In this very short video— two and half-minutes long— Rabbi Sacks talks about how information technology has made possible innovations in building religious communities. He talks about the birth of Judaism through the technology of the book, but the principles apply to all of us.
Here is a partial transcript of some of his thoughts on the value of the Internet for breaking through barriers that divide us.
I am constantly looking for ways in which we can break out of this straight-jacket that we have put ourselves in. We are all in these nonintersecting rooms....
This medium we are using right now, the web, ... YouTube... breaks through all the boundaries.
Every time we create a problem for ourselves the Almighty creates a solution. And right now he sent us the Internet.
Judaism began with a revolution in information technology.... the alphabet....
So the invention of the alphabet made possible the book which made possible the “people of the Book”.
I tend to look at every breakthrough in information technology as a sign from heaven telling us to communicate more widely.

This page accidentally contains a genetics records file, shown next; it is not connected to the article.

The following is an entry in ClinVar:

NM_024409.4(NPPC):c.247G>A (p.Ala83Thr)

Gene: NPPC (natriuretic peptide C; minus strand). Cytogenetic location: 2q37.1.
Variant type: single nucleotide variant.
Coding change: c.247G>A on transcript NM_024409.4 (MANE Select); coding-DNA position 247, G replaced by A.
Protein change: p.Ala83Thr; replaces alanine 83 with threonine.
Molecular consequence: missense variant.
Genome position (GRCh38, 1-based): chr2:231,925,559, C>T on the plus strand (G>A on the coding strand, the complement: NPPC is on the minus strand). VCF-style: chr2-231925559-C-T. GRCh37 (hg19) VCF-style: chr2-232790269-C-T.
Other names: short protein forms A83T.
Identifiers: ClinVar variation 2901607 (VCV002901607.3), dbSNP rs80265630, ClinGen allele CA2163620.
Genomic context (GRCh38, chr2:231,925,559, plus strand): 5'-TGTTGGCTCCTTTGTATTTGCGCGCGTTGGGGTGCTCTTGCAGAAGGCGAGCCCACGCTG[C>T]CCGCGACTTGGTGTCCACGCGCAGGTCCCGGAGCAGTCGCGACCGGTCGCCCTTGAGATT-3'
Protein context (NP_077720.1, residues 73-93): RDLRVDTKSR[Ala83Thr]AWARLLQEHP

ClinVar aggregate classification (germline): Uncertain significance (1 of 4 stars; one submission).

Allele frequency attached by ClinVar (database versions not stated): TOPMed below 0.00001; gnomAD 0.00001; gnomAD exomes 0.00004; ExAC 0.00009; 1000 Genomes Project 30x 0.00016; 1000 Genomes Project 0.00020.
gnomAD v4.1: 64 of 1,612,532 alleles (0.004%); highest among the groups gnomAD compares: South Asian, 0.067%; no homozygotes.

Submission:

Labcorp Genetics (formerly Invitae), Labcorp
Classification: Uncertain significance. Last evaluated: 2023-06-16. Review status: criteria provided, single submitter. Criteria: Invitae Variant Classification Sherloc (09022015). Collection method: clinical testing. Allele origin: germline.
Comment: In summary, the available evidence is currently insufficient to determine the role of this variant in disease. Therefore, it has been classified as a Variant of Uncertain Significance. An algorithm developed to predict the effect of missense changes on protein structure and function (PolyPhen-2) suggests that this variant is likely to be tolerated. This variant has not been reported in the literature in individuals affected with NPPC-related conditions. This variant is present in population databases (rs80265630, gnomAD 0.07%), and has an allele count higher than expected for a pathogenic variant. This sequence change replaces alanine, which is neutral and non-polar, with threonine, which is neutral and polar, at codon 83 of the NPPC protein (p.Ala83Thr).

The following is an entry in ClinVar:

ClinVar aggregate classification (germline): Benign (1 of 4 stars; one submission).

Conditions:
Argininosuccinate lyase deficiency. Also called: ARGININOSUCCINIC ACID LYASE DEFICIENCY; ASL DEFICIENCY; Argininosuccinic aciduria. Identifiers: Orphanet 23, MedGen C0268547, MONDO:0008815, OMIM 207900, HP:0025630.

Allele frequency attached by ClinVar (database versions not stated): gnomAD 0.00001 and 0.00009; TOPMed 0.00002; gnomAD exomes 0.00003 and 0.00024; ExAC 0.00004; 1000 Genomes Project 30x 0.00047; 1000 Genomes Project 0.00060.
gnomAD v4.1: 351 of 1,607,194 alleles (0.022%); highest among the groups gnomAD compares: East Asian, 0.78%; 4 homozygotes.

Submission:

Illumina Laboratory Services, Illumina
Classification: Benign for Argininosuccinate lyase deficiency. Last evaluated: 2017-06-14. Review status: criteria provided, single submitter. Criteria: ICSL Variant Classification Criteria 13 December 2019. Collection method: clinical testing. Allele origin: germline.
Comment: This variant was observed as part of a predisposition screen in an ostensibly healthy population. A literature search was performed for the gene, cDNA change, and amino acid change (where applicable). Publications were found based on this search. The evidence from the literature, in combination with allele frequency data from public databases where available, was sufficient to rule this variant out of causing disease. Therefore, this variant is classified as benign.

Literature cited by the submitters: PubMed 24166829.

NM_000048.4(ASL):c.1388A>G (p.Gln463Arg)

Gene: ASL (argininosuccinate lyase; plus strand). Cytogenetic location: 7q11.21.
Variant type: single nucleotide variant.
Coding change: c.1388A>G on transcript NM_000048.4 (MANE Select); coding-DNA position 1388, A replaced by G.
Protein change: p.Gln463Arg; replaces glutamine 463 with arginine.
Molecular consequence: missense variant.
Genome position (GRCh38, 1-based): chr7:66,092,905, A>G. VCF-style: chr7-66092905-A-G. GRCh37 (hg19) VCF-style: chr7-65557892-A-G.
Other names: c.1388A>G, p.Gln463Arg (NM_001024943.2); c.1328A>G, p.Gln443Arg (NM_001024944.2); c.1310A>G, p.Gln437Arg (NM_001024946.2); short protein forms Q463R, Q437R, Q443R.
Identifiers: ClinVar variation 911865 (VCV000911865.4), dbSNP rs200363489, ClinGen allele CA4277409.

What does this mean for us?
In what ways does the Internet differ from earlier information technologies? One way is that it is more accessible and democratic than publishing and radio and television. Another way is that it can be interactive— it can be a two-way communication.
The Seventh-day Adventist movement began with the use of publishing technology. You can read more about it at the following link.
Publishing work was central to early Adventist Church
[James White] persuaded a local publisher to print 1,000 copies of the first issue of what is known today as “Adventist Review” magazine. White convinced the publisher that donations from Sabbatarian Adventists scattered across the U.S. Northeast would trickle in to cover the $64.50 printing costs. He was right.
“When God is behind something, what seems impossible is really only an opportunity for the Holy Spirit to work a miracle,” said Wilmar Hirle, current associate director for the world church’s Publishing Ministries.
Perhaps the Internet is the printing press of today. If we treat it as just a broadcast instrument, we are missing a big part of its potential. What barriers divide us today? How can we use the Internet more effectively to break down walls and build bridges. How can we be more connected?